15. Read lots of critically acclaimed books. Tell yourself you could never write like that. Also tell yourself that you’re not scared of failure, you’re just protecting yourself against future disappointment.

16. Try a new workout regime. Minimum one hour of cardio, plus weight training for your bones. Commit to three sessions per week. After four weeks, reduce to twice a week. After six weeks, stop.

17. Be realistic. Not everybody can be a writer. There have to be readers, too. And seriously, when was the last time you did laundry?

18. Check the calendar. Is it 2038 yet?

19. Find out if that thought-into-novel-technology has been invented yet. If it hasn’t, excuse your French, but F-that. You have a novel to write. Remember the deadline? Everyone else may have forgotten, but you promised yourself, right?

20. Don’t worry if you’re a little rusty. Just tap out a few ideas. Just let it flow. Put on some music if it helps. Remember Lady GaGa? You used to love her. God, how long ago was that? Or maybe try some classical music if it’s less distracting. That’s right. Go with it. Wow. This is good.

21. Next day. Read over what you wrote. Tell yourself: “No. That was shit, actually. No structure and it kind of just drifted into whatever.”

22. Fight that rising panic. Read a book about how to write a book. And a few writer’s magazines too.

23. Find that old short story you wrote. You know the one I mean. The one everybody liked. Read it again. It’s not bad, is it?

24. Ask yourself: “Did I really write something that good thirty years ago?”

25. Go back to step one. Pick your own deadline. Politely ask your spouse/kids/cats to fix their own cereal/dry food for dinner.

* * * * *

Book Giveaway: The Divining Wand is giving away two copies of Stacey Ballis’s Good Enough to Eat in a random drawing of comments left only on this specific post, Stacey Ballis and Good Enough to Eat. Comments left on other posts during the week will not be eligible. The deadline is Wednesday, October 6, 2010 at 7:00 p.m. EDT with the winners to be announced here in Thursday’s post. If you enter, please return Thursday to see if you’re a winner.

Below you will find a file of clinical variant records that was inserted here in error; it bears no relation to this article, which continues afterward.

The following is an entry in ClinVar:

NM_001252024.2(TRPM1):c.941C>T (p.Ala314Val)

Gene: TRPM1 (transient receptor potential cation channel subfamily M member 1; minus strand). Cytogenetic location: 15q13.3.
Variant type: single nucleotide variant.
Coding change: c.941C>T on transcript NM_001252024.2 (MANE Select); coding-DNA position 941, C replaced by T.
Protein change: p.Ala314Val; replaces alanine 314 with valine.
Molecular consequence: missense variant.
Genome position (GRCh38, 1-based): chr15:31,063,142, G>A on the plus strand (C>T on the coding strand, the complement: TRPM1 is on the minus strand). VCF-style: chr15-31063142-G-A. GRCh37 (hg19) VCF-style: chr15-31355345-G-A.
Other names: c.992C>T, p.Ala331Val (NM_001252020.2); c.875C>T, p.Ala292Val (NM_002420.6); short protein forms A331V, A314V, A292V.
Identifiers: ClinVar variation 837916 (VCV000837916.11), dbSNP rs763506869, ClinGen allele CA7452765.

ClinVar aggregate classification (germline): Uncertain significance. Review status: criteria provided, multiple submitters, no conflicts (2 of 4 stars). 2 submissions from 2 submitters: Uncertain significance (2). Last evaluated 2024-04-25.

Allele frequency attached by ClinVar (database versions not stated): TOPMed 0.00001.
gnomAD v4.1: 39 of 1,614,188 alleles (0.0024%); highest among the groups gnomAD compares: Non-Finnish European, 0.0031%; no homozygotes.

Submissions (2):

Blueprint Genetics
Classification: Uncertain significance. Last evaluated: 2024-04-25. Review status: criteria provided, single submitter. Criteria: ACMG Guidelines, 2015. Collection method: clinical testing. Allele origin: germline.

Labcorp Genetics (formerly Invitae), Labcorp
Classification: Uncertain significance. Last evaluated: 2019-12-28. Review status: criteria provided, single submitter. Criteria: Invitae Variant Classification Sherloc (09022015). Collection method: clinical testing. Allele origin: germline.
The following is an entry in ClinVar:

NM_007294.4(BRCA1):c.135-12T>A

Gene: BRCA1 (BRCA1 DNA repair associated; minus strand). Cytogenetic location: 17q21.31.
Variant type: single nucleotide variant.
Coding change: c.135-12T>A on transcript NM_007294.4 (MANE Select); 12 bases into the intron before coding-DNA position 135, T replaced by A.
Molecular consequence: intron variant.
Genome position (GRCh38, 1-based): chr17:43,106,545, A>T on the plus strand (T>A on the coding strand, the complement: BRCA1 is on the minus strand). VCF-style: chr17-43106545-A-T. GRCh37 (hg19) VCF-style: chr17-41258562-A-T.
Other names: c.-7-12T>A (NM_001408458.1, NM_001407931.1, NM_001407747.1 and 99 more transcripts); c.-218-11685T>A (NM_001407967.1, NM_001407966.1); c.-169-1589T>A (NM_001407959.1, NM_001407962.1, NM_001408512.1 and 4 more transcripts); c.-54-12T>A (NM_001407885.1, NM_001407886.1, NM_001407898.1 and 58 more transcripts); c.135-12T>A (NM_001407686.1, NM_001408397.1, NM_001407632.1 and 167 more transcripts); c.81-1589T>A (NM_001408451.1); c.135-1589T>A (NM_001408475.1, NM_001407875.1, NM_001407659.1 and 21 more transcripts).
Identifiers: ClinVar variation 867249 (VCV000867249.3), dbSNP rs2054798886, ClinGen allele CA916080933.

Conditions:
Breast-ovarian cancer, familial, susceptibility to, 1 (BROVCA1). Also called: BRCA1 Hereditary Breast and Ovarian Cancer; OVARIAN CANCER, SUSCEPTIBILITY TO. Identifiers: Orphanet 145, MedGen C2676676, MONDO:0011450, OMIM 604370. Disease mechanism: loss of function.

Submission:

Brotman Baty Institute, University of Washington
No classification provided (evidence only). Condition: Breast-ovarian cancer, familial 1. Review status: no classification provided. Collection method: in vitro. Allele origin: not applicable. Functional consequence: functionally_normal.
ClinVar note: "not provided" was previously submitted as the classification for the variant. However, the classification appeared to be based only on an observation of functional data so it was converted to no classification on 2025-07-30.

8 Comments to “
Guest Richard Hine on
How to Write a Novel in 30 Years or Less


  1. Sheryl Dunn says:

    Richard, this is great! LOL many times.

    And it so reminds me of me and many of my now published writer friends. Not unusual for 12, 15, 20 years before their first and even second novel is published. Great comfort to me (I’m at 12 years and counting.)

    Go get ‘m, Richard.

    Cheers,
    Sheryl

    1
  2. Ha! So true. I love your humor, Richard, and I’m looking forward to reading Russell Wiley Is Out to Lunch. I have a feeling it might be funny…

    2
  3. “Is it possible yet to transmit your thoughts to a computer wirelessly and have them spell-and-grammar-checked and put directly into an ebook format?”

    Omigosh, I SO wish that were invented already!!

    3
  4. Have you been visiting my head? I spent about five years or better doing pretty much #1-25, plus lots of reading books about writing. I figured reading about writing was close enough to actually writing, right?

    I look forward to reading Russell Wiley Is Out to Lunch.

    4
  5. How to write a novel in 30 years or less. I had to read the title twice before I got it. I kept making it “30 days or less.” Love that title! It’s so not encouraging. Really refreshing. Now did it really take you 30 years to write Russell Wiley or did it just feel like it? After all, you’d have to have been 17 when you started the damn thing. Hmm, now that I think of it, you could have been an intern at a newspaper I suppose.

    Congrats on spreading the word that your lovely book is coming.

    5
  6. There must be a lot of writers who, upon reading this, will sigh in empathy. I’m sat here now, next to a cereal bowl (honestly) with most of No3 under my belt within the past 24 hours. I’ve done Facebook and Twitter and I’m now resisting the urge to update my blog, even though the voices are telling me ‘it’s all writing and therefore counts’. The other activity I have added to your list is a Creative Writing class. This is group therapy for people full of self-doubt, who are instructed to bare their souls each week through various writing excersises by a literary equivalent of Jeremy Kyle (or Oprah if you’re foreign). We get homework too, which is another one to add to the list of ‘Justifications-to-the-wife-for-writing-fuck-all’. I will buy your book as I am aware you undoubtedly have an overdraft the size of a Third World debt. Thanks. I needed this. X

    6
  7. Love the article! This is so true. My family will get a kick out it. It took me over 3 years to write my historical fiction novel. People thought that was too long and wondered why I couldn’t hurry things up!

    7
  8. Love this post. Love Russell Wiley Is Out to Lunch. Will have it finished tonight before my head hits the pillow.

    Don’t take 30 years to write the next one, Richard. I’m looking forward to it!

    8